From: LARRY KLAES (email@example.com)
Date: Fri Dec 13 2002 - 10:12:35 PST
----- Original Message -----
From: NASA Jet Propulsion Laboratory
Sent: Monday, December 09, 2002 11:51 AM
Subject: NASA Twins Plan Martian Ramble
Headquarters, Washington Dec. 9, 2002
Jet Propulsion Laboratory, Pasadena, Calif.
NASA TWINS PLAN MARTIAN RAMBLE
NASA's Mars Rover science team will preview mission
goals and potential landing sites at a special session of the
American Geophysical Union meeting in San Francisco. NASA's
unique twin Mars Exploration Rovers will head for the
mysterious Red Planet in just over one year.
"The twin rovers will be able to travel the distance of
several football fields during their missions. They will
carry sophisticated instruments that effectively make them
robotic geologists, acting as the eyes and hands of the
science team on Earth," said Dr. Mark Adler, mission manager
at NASA's Jet Propulsion Laboratory (JPL), Pasadena, Calif.
"We are very busy at JPL building and testing the two rovers
and the spacecraft that will land them safely on Mars," he
Remote sensing instruments will be mounted on a rover mast
including high-resolution color stereo panoramic cameras and
an infrared spectrometer for determining the mineralogy of
rocks and soils. When interesting scientific targets are
identified, the rovers will drive over to them and perform
detailed investigations with instruments mounted on their
Rover instruments include a microscopic imager, to see
micron-size particles and textures; an alpha-particle/x-ray
spectrometer, for measuring elemental composition; and a
Moessbauer spectrometer for determining the mineralogy of
iron bearing rocks. Each rover will carry a rock abrasion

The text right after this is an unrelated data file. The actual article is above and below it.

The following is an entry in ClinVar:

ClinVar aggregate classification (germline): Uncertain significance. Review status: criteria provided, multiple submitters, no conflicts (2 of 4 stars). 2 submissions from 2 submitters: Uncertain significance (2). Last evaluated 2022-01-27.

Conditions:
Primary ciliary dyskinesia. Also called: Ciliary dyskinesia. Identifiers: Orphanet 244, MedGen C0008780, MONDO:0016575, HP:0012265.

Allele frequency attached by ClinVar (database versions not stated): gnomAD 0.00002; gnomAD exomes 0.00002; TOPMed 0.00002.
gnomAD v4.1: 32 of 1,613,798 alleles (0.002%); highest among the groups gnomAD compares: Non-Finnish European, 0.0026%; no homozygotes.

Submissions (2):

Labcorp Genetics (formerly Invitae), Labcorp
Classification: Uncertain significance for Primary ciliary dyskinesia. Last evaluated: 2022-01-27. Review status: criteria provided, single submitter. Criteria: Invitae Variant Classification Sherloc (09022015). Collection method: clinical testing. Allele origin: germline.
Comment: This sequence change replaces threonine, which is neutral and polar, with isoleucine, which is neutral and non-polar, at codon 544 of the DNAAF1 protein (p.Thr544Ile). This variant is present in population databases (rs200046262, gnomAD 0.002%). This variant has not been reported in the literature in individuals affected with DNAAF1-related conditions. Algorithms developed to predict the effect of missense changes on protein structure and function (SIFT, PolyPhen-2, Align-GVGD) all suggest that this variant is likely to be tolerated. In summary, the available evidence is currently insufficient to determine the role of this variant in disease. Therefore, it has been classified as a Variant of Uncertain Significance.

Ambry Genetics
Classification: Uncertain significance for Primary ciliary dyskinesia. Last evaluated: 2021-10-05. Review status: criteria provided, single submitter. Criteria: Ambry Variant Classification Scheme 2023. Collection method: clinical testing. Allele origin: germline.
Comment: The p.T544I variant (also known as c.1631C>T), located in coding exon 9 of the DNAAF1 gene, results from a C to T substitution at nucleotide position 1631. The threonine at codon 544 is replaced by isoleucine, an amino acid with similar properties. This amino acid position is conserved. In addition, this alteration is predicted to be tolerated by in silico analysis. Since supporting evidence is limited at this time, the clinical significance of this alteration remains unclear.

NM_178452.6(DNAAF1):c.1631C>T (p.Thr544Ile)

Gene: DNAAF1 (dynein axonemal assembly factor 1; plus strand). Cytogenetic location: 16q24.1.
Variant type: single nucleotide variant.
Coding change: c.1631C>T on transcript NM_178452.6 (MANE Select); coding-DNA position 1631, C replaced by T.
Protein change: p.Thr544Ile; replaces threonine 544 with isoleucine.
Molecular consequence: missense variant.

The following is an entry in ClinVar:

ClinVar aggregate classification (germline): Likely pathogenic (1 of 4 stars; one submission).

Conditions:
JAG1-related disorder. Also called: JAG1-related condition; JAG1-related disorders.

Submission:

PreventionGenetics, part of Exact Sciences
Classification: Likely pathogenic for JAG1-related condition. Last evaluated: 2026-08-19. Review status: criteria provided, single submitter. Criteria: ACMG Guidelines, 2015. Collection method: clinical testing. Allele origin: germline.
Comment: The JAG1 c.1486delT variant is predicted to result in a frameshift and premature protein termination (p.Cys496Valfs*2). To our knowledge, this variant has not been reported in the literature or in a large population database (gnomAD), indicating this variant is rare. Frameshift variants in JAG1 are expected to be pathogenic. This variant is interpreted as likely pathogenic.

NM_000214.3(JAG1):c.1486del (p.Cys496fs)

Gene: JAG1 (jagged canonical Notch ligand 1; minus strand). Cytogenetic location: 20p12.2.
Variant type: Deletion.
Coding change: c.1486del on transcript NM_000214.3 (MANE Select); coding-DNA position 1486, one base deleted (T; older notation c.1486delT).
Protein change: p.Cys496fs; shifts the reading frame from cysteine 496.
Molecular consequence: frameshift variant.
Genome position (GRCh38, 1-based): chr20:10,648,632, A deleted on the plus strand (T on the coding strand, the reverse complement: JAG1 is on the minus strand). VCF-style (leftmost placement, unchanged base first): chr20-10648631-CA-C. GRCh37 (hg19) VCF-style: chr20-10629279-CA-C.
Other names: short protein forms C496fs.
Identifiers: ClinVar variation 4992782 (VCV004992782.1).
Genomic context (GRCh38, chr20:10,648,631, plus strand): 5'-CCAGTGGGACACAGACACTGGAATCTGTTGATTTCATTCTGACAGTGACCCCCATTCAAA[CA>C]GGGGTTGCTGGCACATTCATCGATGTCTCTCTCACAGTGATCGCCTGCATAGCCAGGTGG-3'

tool, the equivalent of a geologist's rock hammer, to remove
the weathered surfaces from rocks and analyze their interior.
"All the instruments on the payload are undergoing intensive
calibration and test activities in preparation for flight,"
said Dr. Steve Squyres, principal investigator for the
science payload at Cornell University, Ithaca, N.Y.
"Once at Mars, the instruments will be used, together with
the rover's ability to traverse long distances, to study the
geologic history of the two landing sites. The scientific
focus of the investigation is study of each site's past
climate and water and biological activity," Squyres
NASA scientists are in the process of picking the landing
site for each rover. Four sites look the most promising.
"Three of the sites, Terra Meridiani, known as the Hematite
site, Gusev, and Isidis show evidence for surface processes
involving water. These sites appear capable of addressing the
science objectives of the rover missions: to determine if
water was present on Mars and whether there are conditions
favorable to the preservation of evidence for ancient life,"
said Dr. Matt Golombek, landing site scientist at JPL. The
fourth site, Elysium, appears to contain ancient terrain,
which may hold clues to Mars' early climate when conditions
may have been wetter.
The launch period for the first rover opens May 30, 2003, and
the second rover's launch period opens June 25, 2003. The
first rover will reach Mars January 4, 2004, and the second
arrives January 25, 2004. Each rover will have a primary
mission lasting at least three months on the Martian surface.
The Jet Propulsion Laboratory manages the Mars Exploration
Rover mission for NASA's Office of Space Science, Washington.
JPL is a division of the California Institute of Technology,
More information about the mission is on the Internet at:
A NASA video file, with animation of the rovers and b-roll
showing the rover assembly and tests at JPL, will be
broadcast on NASA TV at 9 a.m., noon, 3 p.m. and 6 p.m. EST
Monday, Dec. 9. NASA TV is broadcast on GE-2, transponder 9C,
C-Band, located at 85 degrees West longitude. The frequency
is 3880.0 MHz. Polarization is vertical and audio is monaural
at 6.8 MHz.
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